Monday, August 24, 2015

I "Regail" you with...Thinking Proactively

Proactive parenting means thinking ahead before your children reach a certain age. So before you have children think about what approach you will use for discipline. Before an infant comes on the scene think about how you will manage your time. Before you have a toddler think about safety in the home. Before they're school age think about their education. Before they're teens think about how much outside activity you will allow. Before they go to college think about what you want them to know about dating. Etc. Etc. Etc. Thinking ahead, reading, discussing with your spouse, seeking advice from people you admire, will help form your goals as an effective parent.

The opposite of proactive parenting is reactive parenting. Reactive parenting is letting life take you where it will. You wait until you're at that stage and there is a situation you weren't expecting and then you scramble to find answers. 

An extreme example is the teenager who gains weight but never realizes she's pregnant until one day she has terrible cramps and goes to the bathroom and out comes a baby! Yes, I knew a gal that experienced that exact situation! Alright... most of us aren't that bad... but are you prepared for the next stage? When my firstborn was just a baby I began to think about his schooling. Some of my friends were exploring homeschooling and that intrigued me. How could a mom teach her own child at home? So I took baby Ben in his little car seat and the two of us sat in a corner of my friend's living room to watch homeschooling in action. What I saw totally amazed me.

My friend knew her son had ADD. So she set up a little trampoline there in the living room and allowed him to jump up and down while reciting his math facts. This showed me that parents really do know their children better than "experts". Parents are the experts of their own children. 

That set me on a research project to read everything I could on homeschooling. My husband and I had a few years to think and pray about that and explore other options so the decision to homeschool, which we ultimately made when he was 5, was a well thought out and prayed over decision.

Now for a refashion...

Here is the man's shirt I bought for $2 at our local thrift store:

And here is what I did to it...

I am submitting my shirt refashion to the Refashioners Challenge contest. Such fun!

The Refashioners 2015 - Grab a Button

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Tuesday, August 18, 2015

Regailing Defined

To "regale" is to entertain lavishly, or to feast or delight. Since my name is "Gail" I've chosen to call my blog "Regailing" as I aim to offer a feast of parenting advice as well as to share my hobby of sewing and refashioning.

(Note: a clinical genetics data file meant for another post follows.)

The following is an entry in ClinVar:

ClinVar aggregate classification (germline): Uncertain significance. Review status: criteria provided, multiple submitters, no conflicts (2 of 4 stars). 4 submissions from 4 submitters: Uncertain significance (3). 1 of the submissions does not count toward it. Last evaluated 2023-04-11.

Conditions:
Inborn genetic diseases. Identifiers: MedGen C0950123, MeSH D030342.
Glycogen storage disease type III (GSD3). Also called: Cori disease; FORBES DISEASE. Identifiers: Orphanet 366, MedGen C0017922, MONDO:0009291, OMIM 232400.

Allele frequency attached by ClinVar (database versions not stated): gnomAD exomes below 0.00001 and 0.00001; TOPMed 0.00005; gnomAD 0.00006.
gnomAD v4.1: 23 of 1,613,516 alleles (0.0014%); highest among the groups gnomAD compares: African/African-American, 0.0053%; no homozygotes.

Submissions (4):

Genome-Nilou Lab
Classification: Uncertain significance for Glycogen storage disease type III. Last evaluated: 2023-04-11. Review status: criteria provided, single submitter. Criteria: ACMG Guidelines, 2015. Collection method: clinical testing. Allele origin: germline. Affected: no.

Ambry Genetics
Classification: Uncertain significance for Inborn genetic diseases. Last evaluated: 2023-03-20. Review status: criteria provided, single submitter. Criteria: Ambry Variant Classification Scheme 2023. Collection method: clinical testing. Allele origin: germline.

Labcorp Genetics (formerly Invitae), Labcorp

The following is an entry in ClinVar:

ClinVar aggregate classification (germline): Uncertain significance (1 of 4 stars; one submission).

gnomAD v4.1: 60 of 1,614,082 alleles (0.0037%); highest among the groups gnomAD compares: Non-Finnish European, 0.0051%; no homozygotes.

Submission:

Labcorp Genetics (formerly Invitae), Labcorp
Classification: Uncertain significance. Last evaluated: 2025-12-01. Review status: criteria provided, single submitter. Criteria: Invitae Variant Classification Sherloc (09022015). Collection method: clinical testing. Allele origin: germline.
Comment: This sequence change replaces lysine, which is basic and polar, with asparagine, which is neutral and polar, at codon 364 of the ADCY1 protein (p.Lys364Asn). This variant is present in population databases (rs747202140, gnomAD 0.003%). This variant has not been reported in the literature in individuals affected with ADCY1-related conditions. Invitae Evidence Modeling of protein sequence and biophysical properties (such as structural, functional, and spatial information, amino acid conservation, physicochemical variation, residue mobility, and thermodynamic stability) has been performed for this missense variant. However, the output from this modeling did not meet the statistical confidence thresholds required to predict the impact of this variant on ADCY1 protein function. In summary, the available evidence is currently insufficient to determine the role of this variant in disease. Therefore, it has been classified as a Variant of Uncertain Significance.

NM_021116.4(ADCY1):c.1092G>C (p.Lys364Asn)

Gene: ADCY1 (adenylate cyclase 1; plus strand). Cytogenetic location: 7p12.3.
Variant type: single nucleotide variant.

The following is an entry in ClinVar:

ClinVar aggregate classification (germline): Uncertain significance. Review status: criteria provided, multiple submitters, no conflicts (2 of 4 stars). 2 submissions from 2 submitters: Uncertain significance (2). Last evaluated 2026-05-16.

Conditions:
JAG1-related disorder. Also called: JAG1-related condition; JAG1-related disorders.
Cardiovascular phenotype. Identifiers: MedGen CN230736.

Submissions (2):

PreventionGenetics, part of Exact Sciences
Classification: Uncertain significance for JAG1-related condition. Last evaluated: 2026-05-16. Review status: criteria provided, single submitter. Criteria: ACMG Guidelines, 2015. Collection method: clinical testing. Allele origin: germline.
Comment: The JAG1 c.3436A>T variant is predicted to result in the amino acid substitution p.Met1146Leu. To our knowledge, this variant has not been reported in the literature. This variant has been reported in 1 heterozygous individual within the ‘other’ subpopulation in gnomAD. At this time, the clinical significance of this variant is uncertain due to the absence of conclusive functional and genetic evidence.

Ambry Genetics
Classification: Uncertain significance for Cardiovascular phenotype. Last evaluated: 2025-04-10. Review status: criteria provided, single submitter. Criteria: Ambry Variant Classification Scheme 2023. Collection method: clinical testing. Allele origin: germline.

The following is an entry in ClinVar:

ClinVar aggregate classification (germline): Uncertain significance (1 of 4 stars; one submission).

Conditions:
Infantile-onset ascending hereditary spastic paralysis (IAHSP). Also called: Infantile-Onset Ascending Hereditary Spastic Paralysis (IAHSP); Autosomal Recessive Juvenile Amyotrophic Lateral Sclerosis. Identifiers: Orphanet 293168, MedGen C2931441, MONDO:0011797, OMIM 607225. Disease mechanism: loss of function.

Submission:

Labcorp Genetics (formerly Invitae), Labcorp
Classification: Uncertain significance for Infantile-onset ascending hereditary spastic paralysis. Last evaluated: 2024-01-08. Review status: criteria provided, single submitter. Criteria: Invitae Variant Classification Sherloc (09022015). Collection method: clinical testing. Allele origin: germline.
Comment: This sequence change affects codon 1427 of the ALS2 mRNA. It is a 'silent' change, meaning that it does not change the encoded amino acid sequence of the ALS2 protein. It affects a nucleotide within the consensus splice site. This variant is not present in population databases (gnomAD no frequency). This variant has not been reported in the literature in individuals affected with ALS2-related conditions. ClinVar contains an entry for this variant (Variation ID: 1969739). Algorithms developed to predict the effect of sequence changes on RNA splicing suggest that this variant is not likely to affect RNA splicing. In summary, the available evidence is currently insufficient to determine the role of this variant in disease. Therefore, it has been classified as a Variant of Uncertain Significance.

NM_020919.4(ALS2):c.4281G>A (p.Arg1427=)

More about me... I am a mother of 4, happily married to Steve, pastor of Christ Chapel ( I love Jesus! And so we have raised our children from a Christian worldview. Our four amazing kids are all grown (almost out of the house) - our oldest is an archaeologist, our second is a nurse, our third recently married and manages a clothing boutique and our 4th is still in college). I homeschooled all 4 all the way through (K through 12) and with the empty nest staring at me in the face I returned to the classroom and currently teach at Covenant Love Community School (

My first bit of parenting advice is to engage in PROACTIVE PARENTING. I call it that because the training of children is most effective when decisions on how you plan to discipline, communicate, educate, etc. is done BEFORE you are actually at that particular stage of life. Too often parents engage in REACTIVE PARENTING and wait until something negative is upon them before they decide how they should deal with it. The risk is a rash or emotional response that confuses or abuses a child. For example, you walk into your child's room and see it's a mess so you yell, "What a mess! Clean this up now!" The child sees you are angry and cleans up to keep peace. The child learns he doesn't need to clean up until he sees you angry. Now, imagine how much more effective it would be to establish early on that you expect your child to pick up his room each evening. You say, "Each night before we go to bed you will put everything back into its place.This is a good habit." The expectation is stated and then when the child obeys and you see his efforts you will praise him, reinforcing the good habit. If he doesn't obey, you must stand in the room and encourage him until he does. The motivation this time is to develop a good habit rather than cleaning to avoid your bad reaction.

And now for a refashion...

Here is a long dress (from the sixties) that I found at a thrift store. Before I took the picture I had already started to take off the daisy lace.

And next is the dress after I refashioned it. I shortened it, replaced the lace with a fresher looking lace around the waist. I wore this on Easter. Here is a pic of our fam on Easter Sunday after church and a lavish meal with graduate students. Now THAT's regailing!